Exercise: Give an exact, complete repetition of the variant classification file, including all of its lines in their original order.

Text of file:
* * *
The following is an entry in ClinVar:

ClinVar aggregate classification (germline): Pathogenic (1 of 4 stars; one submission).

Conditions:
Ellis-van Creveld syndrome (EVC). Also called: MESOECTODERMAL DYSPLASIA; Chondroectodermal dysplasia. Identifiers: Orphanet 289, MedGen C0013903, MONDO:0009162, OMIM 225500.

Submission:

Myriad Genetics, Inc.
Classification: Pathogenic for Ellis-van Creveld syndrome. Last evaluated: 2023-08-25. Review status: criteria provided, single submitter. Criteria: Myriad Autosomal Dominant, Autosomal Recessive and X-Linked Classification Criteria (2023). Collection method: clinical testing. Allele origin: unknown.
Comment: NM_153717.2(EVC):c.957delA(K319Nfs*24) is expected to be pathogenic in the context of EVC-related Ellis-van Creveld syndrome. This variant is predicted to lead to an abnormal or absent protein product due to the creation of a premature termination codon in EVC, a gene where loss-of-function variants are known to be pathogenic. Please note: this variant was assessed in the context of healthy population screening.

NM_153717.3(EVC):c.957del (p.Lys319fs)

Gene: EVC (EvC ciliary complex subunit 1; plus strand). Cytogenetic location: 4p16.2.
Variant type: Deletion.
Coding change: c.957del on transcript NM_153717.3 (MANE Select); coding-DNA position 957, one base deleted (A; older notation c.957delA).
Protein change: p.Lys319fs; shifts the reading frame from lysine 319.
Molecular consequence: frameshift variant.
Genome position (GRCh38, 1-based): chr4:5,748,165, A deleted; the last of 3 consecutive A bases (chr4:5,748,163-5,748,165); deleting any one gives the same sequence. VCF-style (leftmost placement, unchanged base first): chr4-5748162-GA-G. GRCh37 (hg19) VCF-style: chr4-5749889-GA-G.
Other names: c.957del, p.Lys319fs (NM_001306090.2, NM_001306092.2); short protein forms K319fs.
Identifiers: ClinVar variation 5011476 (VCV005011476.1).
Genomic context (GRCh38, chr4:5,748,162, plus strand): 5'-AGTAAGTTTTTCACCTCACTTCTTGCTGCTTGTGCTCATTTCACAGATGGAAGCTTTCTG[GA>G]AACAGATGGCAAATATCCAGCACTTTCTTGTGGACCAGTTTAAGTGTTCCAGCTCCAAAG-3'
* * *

The following is an entry in ClinVar:

ClinVar aggregate classification (germline): Pathogenic (1 of 4 stars; one submission).

Conditions:
Ellis-van Creveld syndrome (EVC). Also called: MESOECTODERMAL DYSPLASIA; Chondroectodermal dysplasia. Identifiers: Orphanet 289, MedGen C0013903, MONDO:0009162, OMIM 225500.

Submission:

Myriad Genetics, Inc.
Classification: Pathogenic for Ellis-van Creveld syndrome. Last evaluated: 2023-08-25. Review status: criteria provided, single submitter. Criteria: Myriad Autosomal Dominant, Autosomal Recessive and X-Linked Classification Criteria (2023). Collection method: clinical testing. Allele origin: unknown.
Comment: NM_153717.2(EVC):c.957delA(K319Nfs*24) is expected to be pathogenic in the context of EVC-related Ellis-van Creveld syndrome. This variant is predicted to lead to an abnormal or absent protein product due to the creation of a premature termination codon in EVC, a gene where loss-of-function variants are known to be pathogenic. Please note: this variant was assessed in the context of healthy population screening.

NM_153717.3(EVC):c.957del (p.Lys319fs)

Gene: EVC (EvC ciliary complex subunit 1; plus strand). Cytogenetic location: 4p16.2.
Variant type: Deletion.
Coding change: c.957del on transcript NM_153717.3 (MANE Select); coding-DNA position 957, one base deleted (A; older notation c.957delA).
Protein change: p.Lys319fs; shifts the reading frame from lysine 319.
Molecular consequence: frameshift variant.
Genome position (GRCh38, 1-based): chr4:5,748,165, A deleted; the last of 3 consecutive A bases (chr4:5,748,163-5,748,165); deleting any one gives the same sequence. VCF-style (leftmost placement, unchanged base first): chr4-5748162-GA-G. GRCh37 (hg19) VCF-style: chr4-5749889-GA-G.
Other names: c.957del, p.Lys319fs (NM_001306090.2, NM_001306092.2); short protein forms K319fs.
Identifiers: ClinVar variation 5011476 (VCV005011476.1).
Genomic context (GRCh38, chr4:5,748,162, plus strand): 5'-AGTAAGTTTTTCACCTCACTTCTTGCTGCTTGTGCTCATTTCACAGATGGAAGCTTTCTG[GA>G]AACAGATGGCAAATATCCAGCACTTTCTTGTGGACCAGTTTAAGTGTTCCAGCTCCAAAG-3'